By Eddie Maiale, Graphic Design Intern
And we are back for round two! For those of us who have not read the previous post, following this link will bring you to part one in this three-part series covering Google’s material design. Previously, we covered what material design actually is, what Google means by the word “material,” and how motion should work in material design. This time we will cover style (color, imagery, typography, etc.) and layout.
Color throughout history has been a major factor in any design. Whether it be branding or simple infographics, color influences thought. We, as humans, communicate through the use of color. We want to engage the user to make them emotional or phlegmatic about something. Whatever emotion we want to communicate, whether it is happiness, humor, sadness, or excitement, it can be done with color. Material design limits the colors we can use, but they are diverse enough for us to create any type of message. Google suggests that we choose a color palette found on this page as each of the colors selected are said to work harmoniously with one another, making web application design much easier, especially for new designers as it gives them a template to follow. Although people may say that this is too limiting, I think it is good. It is only as limited as our artistic ability allows to mix and match colors. How we decide to use the colors is the important thing, not how many colors we can choose from.
The way to use these colors is to choose a primary color then an accent color. Our color scheme can be directly related to our brand or a mix of colors of our choosing. We want the primary color to be the dominating color, the most widely used color across all screens and the accent color should just be used for floating action buttons and interactive elements. Do NOT use the accent color as a substitute for our body text because it becomes lost in translation to the user, but using it for links is an acceptable use. A general rule of thumb when choosing to use the correct color is asking ourselves questions about how it looks, such as: Are these two objects overlapping? Can I read the text or is it hard to see on this background? Do my buttons have different colors from the primary colors in my application? Just ask yourself questions as if you were critiquing yourself.
Icons are another integral part of web application design, or just web design in general. According to Google, all product icons should follow the “product icon grid” that was developed for consistency and give set rules in positioning graphic elements. The grid (below) will help create an icon that can be scaled up or down proportionally, while keeping sharp edges and correct alignment. As to keep consistent with previous mentions, we should not overcomplicate our icons, or make them too complex. An example of overcomplicating an icon is having three layers of shapes overlapping. This can get confusing and lose the users attention. Same thing goes for overlapping elements, two overlaps should be enough or else we run the risk of complicating the icon and losing focus. Although our icons are very important, so is imagery.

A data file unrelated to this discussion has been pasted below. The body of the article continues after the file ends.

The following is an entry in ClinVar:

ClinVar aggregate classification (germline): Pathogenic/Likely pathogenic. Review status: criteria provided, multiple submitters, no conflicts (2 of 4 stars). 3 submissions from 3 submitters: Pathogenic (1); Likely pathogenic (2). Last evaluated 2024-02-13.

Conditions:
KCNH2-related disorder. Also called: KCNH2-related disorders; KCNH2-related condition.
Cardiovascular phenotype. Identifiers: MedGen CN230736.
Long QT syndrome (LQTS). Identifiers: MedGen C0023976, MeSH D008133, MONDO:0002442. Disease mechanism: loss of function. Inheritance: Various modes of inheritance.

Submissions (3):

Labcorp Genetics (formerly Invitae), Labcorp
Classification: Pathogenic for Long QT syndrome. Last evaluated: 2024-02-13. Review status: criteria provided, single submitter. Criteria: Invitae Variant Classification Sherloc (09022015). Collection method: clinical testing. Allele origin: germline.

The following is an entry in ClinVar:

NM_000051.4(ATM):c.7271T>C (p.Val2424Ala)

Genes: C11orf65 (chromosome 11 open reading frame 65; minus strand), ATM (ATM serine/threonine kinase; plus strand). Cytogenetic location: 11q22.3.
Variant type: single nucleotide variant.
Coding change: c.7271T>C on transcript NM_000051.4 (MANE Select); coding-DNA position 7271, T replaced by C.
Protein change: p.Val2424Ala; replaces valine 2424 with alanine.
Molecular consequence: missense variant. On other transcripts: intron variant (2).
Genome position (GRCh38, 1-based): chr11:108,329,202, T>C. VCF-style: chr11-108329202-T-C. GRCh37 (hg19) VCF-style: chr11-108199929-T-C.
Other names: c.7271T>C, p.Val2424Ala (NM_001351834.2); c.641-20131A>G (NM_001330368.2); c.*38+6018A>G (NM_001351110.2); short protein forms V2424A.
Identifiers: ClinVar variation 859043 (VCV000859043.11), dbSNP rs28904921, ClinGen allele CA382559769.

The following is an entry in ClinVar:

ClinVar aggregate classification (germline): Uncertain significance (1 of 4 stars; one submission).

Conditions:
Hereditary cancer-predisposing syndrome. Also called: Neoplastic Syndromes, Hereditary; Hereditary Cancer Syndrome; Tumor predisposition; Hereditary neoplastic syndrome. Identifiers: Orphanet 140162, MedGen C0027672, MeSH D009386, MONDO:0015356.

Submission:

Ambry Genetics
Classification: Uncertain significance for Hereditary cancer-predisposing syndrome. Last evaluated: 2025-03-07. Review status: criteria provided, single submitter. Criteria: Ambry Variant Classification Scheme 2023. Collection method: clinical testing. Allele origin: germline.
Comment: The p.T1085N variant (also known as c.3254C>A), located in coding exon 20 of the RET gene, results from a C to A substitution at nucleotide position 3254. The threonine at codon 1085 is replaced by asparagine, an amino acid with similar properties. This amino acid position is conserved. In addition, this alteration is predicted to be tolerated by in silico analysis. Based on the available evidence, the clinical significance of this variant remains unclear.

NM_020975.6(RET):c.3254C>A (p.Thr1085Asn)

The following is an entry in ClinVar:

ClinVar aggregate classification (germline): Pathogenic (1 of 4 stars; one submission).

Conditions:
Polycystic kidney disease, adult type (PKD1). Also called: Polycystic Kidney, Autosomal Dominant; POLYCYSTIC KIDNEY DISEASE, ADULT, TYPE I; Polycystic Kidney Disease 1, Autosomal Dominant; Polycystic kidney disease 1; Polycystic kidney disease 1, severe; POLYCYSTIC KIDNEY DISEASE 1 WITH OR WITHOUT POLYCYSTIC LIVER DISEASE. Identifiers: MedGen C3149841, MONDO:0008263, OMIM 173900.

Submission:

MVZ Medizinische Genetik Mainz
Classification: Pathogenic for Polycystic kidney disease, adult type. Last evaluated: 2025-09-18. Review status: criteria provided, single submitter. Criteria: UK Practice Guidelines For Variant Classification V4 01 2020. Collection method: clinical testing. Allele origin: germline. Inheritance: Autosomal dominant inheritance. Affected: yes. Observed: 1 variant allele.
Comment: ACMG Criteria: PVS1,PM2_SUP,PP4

Product Icon Grid:
Imagery is what can be used to engage the user on a personal or in an informative way. Context and relevance are very important when choosing a specific piece of imagery for our application and in our design. For example, say we are on an application that shows us direction (north, south, east, west). We would expect to see a compass, or at least something similar. We would not expect to see an image of a tropical beach in the middle of summer; that would make no sense! Another tip: feel free to use all types of imagery (photography, illustration, etc) and experiment with the different types and see what looks most “natural” or genuine to us. Try to be authentic in our decision making, do not use stock imagery as it is inauthentic. Imagery should not be too busy either, it lacks focus and loses the users attention. There is a constant battle that all web developers/designers face with design and that is the issue of text over images, sometimes the color of text will not fit the image as it blends with the image. There is a simple solution to this and it is to create what Google refers to as “scrims” which are lightweight, translucent material layers, or quite simply, gradients and overlays. If we need text to show up on all images, just make a scrim appropriate to our situation. More information on scrims can be found here under the Text Protection section.
This is a good use of imagery:
This lacks focus as the user must find the meaning:
Material design is guided by print-based design elements – such as typography, grids, space, scale, color, and imagery – to create hierarchy, meaning, and focus that immerses the user in the experience. This lays out the structure of a design in grids and templates to create familiarity and consistency across environments. Layouts are structured in material design by using a consistent set of units, detailed here to keep a similar feel between any designs we create to assist users and give a user friendly experience. Layouts of an interface should be separated by only a few sections at most, avoiding L shapes as much as possible. Creating whitespace in between sections clearly defines a new section and reads better for our purposes. When creating a layout, we should also keep in mind the optimal breakpoints (listed below) for responsive design to keep the design fluid and accessible.
Rather than this:
So today we learned about how styles and layouts can be very important in design, but we also learned how it fits into web applications and websites as a whole. We design these with the users experience in mind and we should always be thinking about how we can improve based on how users react. Next week will complete the series of three articles on “What is Material Design!”